Placement can occur at any time, including during the standard holiday breaks listed here: https://www.deakin.edu.au/courses/key-dates.
Reasonable adjustments to participation and other course requirements will be made for students with a disability. Click here for more information.
This course provides students the opportunity to complete one or more elective work integrated learning units.
More information: WIL Programs
Deakin University offers admission to postgraduate courses through a number of Admission categories.
In all categories of admission, selection is based primarily on academic merit as indicated by an applicant's previous academic record.
All applicants must meet the minimum English language requirements.
Admission is based on:
• Bachelor degree in a related discipline*, or
• Bachelor degree in any discipline, plus two years relevant work experience^, or
• Evidence of academic capability judged to be equivalent.
*A ‘related discipline' is a Business discipline with a major sequence in Accounting, Financial Planning and/or Finance.
^ Relevant work experience is determined as business experience in either a financial planning role or a managerial position, with business oversight responsibilities in a financial planning related field such as superannuation consulting, estate planning, tax advisory, financial consulting, funds management, banking.
Please note that meeting the minimum admission requirements does not guarantee selection, which is based on merit, likelihood of success and availability of places in the course.
For more information on the Admission Criteria and Selection (Higher Education Courses) Policy visit Deakin Policy Library.
IELTS / English language requirements
Please note that English language requirements exist for entry to this course and you will be required to meet the English language level requirement that is applicable in the year of your commencement of studies.
It is the students’ responsibility to ensure that she/he has the required IELTS score to register with any external accredited courses.
Recognition of prior learning
The University aims to provide students with as much credit as possible for approved prior study or informal learning which exceeds the normal entrance requirements for the course and is within the constraints of the course regulations. Students are required to complete a minimum of one-third of the course at Deakin University, or four credit points, whichever is the greater. In the case of certificates, including graduate certificates, a minimum of two credit points within the course must be completed at Deakin.
You can also refer to the Recognition of Prior Learning System which outlines the credit that may be granted towards a Deakin University degree and how to apply for credit.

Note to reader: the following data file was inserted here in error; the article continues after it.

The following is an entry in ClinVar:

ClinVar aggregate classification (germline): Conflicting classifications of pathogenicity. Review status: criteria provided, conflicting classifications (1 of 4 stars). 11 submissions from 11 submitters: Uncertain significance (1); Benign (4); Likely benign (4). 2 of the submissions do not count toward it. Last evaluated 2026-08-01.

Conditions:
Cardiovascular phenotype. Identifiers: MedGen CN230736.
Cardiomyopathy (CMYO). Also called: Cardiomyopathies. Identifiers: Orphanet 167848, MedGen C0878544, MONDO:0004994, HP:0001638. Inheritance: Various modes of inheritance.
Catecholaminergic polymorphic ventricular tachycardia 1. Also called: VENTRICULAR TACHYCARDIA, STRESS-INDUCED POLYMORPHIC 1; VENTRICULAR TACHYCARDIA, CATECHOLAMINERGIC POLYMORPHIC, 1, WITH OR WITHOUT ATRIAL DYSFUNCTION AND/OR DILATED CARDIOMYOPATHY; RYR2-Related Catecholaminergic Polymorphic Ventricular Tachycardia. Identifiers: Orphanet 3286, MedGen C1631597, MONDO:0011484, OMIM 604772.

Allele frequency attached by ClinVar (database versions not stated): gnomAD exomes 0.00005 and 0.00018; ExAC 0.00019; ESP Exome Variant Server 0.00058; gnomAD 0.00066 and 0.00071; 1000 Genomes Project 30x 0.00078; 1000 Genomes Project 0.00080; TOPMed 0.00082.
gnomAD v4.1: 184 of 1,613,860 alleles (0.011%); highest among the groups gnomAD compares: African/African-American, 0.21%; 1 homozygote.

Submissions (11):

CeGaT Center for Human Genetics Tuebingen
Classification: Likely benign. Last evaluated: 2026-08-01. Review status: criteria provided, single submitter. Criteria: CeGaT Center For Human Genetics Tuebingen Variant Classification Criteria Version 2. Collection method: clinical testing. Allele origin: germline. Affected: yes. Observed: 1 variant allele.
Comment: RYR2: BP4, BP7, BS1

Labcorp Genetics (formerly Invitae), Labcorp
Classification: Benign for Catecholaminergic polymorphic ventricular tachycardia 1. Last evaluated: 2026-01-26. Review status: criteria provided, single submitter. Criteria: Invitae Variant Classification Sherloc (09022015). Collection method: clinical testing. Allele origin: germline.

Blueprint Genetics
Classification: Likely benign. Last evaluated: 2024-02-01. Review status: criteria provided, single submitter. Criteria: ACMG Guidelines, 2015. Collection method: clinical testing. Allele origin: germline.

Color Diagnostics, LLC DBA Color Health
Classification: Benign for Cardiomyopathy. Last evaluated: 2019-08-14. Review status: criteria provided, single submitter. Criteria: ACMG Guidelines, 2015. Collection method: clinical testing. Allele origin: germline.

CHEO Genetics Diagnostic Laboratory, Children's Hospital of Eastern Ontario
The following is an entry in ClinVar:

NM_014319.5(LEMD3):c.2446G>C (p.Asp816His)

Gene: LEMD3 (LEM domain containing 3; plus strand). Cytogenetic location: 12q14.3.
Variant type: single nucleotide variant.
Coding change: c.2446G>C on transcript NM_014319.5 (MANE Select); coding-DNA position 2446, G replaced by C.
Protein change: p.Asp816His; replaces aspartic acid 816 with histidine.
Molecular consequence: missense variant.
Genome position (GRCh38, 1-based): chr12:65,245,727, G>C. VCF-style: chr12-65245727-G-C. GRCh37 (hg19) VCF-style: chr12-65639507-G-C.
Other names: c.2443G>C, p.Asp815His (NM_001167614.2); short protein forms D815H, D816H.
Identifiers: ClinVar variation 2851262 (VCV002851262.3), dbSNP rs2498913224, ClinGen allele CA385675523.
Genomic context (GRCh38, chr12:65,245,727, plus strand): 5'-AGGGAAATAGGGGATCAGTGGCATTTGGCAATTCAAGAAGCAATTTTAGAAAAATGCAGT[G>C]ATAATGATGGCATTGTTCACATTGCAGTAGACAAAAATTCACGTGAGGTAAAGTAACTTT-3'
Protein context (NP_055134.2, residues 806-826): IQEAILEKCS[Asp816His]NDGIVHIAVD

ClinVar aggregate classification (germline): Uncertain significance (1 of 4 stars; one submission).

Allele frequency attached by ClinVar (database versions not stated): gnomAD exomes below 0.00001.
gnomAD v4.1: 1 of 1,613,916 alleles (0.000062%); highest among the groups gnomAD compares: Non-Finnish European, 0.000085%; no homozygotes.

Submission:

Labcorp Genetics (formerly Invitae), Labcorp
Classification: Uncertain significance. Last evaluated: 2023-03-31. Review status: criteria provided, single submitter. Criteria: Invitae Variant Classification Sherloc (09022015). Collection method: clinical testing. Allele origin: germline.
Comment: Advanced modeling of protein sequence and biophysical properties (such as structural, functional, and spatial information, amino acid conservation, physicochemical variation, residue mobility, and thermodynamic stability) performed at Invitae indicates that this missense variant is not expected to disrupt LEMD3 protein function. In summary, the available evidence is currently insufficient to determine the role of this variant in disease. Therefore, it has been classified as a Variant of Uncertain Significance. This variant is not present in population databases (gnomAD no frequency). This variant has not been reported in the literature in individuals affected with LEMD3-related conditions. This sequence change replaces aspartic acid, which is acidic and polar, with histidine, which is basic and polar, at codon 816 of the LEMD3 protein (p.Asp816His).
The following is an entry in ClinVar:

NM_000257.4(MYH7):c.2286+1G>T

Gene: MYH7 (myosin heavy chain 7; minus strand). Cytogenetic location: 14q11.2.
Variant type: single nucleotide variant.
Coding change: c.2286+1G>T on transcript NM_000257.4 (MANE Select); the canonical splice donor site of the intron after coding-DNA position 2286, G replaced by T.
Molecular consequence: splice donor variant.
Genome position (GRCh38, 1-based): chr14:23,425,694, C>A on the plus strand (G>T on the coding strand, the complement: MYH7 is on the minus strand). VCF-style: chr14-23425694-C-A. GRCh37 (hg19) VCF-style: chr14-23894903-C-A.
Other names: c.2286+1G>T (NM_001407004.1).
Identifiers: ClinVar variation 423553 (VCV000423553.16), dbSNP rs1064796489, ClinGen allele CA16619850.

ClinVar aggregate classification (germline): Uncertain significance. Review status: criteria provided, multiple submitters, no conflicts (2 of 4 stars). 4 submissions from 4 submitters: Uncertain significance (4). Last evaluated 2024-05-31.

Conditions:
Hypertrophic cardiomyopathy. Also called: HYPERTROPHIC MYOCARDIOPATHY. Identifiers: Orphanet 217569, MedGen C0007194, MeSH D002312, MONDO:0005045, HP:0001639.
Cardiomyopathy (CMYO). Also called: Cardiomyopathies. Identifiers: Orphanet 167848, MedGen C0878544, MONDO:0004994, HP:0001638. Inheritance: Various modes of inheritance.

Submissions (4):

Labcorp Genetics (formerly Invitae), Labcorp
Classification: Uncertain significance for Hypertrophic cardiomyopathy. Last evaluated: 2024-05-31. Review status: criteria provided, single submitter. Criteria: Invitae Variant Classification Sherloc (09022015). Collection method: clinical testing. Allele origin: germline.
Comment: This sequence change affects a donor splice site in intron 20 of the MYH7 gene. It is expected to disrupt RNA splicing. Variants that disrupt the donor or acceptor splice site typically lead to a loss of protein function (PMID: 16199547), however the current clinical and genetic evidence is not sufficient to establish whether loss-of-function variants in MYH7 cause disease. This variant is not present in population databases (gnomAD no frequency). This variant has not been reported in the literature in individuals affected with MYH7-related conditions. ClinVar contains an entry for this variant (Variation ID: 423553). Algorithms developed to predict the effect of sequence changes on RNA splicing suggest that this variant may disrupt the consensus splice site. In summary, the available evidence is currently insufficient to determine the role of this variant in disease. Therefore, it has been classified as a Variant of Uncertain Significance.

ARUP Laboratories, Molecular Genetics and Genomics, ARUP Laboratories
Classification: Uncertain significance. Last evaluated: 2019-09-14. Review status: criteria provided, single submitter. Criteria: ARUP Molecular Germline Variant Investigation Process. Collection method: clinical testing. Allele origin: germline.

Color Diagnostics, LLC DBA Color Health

Fees and scholarships
Learn more about fees and your options for paying.
Fees and charges vary depending on your course, your fee category and the year you started. To find out about the fees and charges that apply to you, visit www.deakin.edu.au/fees.
A Deakin scholarship might change your life. If you've got something special to offer Deakin – or you just need the financial help to get you here – we may have a scholarship opportunity for you.
If you’re a Deakin alumnus commencing a postgraduate award course, you may be eligible to receive a 15% reduction per unit on your enrolment fees. Your Immediate Family Members may also be eligible to apply for this bursary.
How to apply
Applications can be made directly to the University through StudyLink Connect - Deakin University's International Student Application Service. For information on the application process and closing dates, see the How to apply web page. Please note that closing dates may vary for individual courses.
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*A shorter course duration is available to students entering from a same discipline background. A 'same discipline' award for this course is a Bachelor degree in a Business discipline with a major sequence in Accounting, Financial Planning and/or Finance.
^ Relevant work experience is determined as business experience either in a financial planning role or in a managerial position with business oversight responsibilities in a financial planning related field, such as superannuation consulting, estate planning, tax advisory, financial consulting, funds management, banking.
Frequently asked questions
What are the key study start dates?
Browse all start and finish dates for Deakin’s main study periods. You’ll also find dates relating to applications and prospective student events, plus a list of all public holidays and study breaks.
How much does it cost to study at Deakin?
Your tuition fees will depend on the type of student you are, the course you study and the year you start. Fees are based on an annual amount; they don't cover the entire duration of the course.
Use our fee estimator to gauge what your fees could be per year.
Can I speak to someone in person about my study options?
Yes! We regularly host a range of events including 1:1 consultations and information sessions, to assist you with your study options and career planning. Check out our upcoming events or contact our Prospective Student Enquiry Centre on 1800 693 888 for more information.
Am I eligible for a scholarship with this course?
Scholarships are available for domestic and international students at all study levels. Find a scholarship that works for you.
Can I claim recognition of prior learning (RPL) for this course?